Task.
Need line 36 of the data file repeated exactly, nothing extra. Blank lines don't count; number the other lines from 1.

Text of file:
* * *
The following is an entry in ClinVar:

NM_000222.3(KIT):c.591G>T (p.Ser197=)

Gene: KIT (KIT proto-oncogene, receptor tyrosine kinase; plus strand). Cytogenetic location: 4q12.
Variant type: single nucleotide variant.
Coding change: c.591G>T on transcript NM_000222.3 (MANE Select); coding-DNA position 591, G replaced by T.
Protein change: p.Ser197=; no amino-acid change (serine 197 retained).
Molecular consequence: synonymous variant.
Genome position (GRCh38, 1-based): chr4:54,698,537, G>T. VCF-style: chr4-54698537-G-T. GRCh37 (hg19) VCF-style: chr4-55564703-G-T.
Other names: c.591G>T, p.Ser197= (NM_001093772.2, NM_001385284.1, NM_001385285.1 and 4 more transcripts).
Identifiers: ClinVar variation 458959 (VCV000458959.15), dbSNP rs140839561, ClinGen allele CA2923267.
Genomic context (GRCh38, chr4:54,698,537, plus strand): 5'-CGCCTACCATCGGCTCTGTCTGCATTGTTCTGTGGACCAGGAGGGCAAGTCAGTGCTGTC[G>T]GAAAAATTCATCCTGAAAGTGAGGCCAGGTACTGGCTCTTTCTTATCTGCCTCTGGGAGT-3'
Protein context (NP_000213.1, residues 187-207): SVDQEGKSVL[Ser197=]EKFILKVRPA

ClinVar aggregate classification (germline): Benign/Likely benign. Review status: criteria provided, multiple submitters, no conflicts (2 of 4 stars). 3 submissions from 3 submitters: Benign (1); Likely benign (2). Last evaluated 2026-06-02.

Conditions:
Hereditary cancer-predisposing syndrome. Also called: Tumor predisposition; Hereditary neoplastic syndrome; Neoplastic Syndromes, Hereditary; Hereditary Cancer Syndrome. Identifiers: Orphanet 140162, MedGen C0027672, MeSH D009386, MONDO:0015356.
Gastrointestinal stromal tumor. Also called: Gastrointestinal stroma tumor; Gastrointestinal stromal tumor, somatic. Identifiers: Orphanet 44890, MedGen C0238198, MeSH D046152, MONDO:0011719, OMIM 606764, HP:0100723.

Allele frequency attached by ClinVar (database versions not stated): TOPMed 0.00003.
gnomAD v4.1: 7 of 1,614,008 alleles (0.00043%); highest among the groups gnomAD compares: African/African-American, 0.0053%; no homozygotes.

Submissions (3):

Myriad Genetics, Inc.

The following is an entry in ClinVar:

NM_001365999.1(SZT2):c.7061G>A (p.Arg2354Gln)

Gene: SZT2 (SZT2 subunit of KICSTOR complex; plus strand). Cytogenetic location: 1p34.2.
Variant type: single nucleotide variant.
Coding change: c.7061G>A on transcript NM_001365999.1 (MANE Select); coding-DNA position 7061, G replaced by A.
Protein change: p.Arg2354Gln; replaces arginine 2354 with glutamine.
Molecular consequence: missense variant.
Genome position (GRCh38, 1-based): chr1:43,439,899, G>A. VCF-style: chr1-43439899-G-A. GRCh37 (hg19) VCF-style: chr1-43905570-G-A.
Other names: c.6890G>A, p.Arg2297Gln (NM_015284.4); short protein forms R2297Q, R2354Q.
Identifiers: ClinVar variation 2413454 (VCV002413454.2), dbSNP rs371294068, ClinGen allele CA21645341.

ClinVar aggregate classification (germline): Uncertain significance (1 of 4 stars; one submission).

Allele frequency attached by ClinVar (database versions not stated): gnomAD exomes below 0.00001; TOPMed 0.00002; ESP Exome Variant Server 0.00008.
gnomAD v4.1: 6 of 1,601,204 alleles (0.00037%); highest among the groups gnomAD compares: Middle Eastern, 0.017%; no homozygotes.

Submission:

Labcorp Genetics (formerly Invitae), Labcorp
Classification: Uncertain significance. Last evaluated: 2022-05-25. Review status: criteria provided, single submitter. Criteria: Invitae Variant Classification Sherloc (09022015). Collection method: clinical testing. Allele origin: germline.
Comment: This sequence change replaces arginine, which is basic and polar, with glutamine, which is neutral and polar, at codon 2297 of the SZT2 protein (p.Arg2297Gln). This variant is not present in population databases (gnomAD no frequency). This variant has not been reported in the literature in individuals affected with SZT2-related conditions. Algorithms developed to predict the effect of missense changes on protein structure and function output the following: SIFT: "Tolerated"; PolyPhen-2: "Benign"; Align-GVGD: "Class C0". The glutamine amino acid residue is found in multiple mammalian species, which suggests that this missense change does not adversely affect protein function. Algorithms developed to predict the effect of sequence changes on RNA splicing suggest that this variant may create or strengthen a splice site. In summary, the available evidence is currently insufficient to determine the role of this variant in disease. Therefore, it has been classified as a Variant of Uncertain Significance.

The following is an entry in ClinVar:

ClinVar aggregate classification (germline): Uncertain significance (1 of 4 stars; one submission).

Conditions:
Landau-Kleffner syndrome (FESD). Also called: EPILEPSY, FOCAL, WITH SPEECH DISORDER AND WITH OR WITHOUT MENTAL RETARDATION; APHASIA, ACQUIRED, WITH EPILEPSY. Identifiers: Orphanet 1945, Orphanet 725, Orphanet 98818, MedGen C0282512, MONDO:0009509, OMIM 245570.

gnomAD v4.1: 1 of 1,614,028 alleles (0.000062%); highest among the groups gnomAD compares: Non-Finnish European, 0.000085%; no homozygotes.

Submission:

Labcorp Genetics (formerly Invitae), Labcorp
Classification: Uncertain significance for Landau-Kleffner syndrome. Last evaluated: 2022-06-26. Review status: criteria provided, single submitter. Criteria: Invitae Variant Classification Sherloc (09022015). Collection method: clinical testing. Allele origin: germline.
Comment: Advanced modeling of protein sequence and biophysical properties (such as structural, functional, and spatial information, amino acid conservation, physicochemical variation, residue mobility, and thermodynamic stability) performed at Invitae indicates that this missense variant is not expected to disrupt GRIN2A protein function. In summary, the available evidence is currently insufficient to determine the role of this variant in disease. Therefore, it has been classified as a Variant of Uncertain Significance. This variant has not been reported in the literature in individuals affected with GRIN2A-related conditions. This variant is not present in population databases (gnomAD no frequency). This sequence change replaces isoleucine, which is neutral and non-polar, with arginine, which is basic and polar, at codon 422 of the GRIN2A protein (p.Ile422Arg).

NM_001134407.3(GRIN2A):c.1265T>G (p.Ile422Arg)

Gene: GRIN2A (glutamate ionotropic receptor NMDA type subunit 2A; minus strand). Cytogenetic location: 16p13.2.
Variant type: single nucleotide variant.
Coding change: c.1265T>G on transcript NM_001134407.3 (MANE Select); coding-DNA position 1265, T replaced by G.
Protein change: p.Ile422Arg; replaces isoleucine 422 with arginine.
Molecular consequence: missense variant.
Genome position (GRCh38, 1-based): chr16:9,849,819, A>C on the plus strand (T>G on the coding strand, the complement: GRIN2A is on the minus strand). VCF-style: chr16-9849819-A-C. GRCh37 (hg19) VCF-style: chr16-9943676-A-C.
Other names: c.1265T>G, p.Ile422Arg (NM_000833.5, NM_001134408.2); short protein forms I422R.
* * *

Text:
Classification: Uncertain significance. Last evaluated: 2022-05-25. Review status: criteria provided, single submitter. Criteria: Invitae Variant Classification Sherloc (09022015). Collection method: clinical testing. Allele origin: germline.